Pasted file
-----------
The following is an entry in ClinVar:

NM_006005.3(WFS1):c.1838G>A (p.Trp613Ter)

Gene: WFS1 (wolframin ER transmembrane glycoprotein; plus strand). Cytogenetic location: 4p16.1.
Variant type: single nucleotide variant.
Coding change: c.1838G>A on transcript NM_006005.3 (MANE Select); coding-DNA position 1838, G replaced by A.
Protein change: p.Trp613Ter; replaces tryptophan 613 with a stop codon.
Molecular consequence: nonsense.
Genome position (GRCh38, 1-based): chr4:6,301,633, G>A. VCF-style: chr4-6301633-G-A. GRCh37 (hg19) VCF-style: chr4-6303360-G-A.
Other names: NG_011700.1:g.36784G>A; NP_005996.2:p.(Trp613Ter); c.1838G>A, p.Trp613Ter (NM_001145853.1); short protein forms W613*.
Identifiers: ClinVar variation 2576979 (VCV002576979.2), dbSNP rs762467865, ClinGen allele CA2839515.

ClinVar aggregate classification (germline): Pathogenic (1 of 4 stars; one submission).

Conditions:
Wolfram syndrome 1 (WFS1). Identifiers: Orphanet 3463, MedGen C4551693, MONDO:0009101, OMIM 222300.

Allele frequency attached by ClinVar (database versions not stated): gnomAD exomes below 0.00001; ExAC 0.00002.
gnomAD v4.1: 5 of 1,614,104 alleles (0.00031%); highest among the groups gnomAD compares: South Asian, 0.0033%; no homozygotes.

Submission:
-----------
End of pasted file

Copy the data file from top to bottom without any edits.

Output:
The following is an entry in ClinVar:

NM_006005.3(WFS1):c.1838G>A (p.Trp613Ter)

Gene: WFS1 (wolframin ER transmembrane glycoprotein; plus strand). Cytogenetic location: 4p16.1.
Variant type: single nucleotide variant.
Coding change: c.1838G>A on transcript NM_006005.3 (MANE Select); coding-DNA position 1838, G replaced by A.
Protein change: p.Trp613Ter; replaces tryptophan 613 with a stop codon.
Molecular consequence: nonsense.
Genome position (GRCh38, 1-based): chr4:6,301,633, G>A. VCF-style: chr4-6301633-G-A. GRCh37 (hg19) VCF-style: chr4-6303360-G-A.
Other names: NG_011700.1:g.36784G>A; NP_005996.2:p.(Trp613Ter); c.1838G>A, p.Trp613Ter (NM_001145853.1); short protein forms W613*.
Identifiers: ClinVar variation 2576979 (VCV002576979.2), dbSNP rs762467865, ClinGen allele CA2839515.

ClinVar aggregate classification (germline): Pathogenic (1 of 4 stars; one submission).

Conditions:
Wolfram syndrome 1 (WFS1). Identifiers: Orphanet 3463, MedGen C4551693, MONDO:0009101, OMIM 222300.

Allele frequency attached by ClinVar (database versions not stated): gnomAD exomes below 0.00001; ExAC 0.00002.
gnomAD v4.1: 5 of 1,614,104 alleles (0.00031%); highest among the groups gnomAD compares: South Asian, 0.0033%; no homozygotes.

Submission: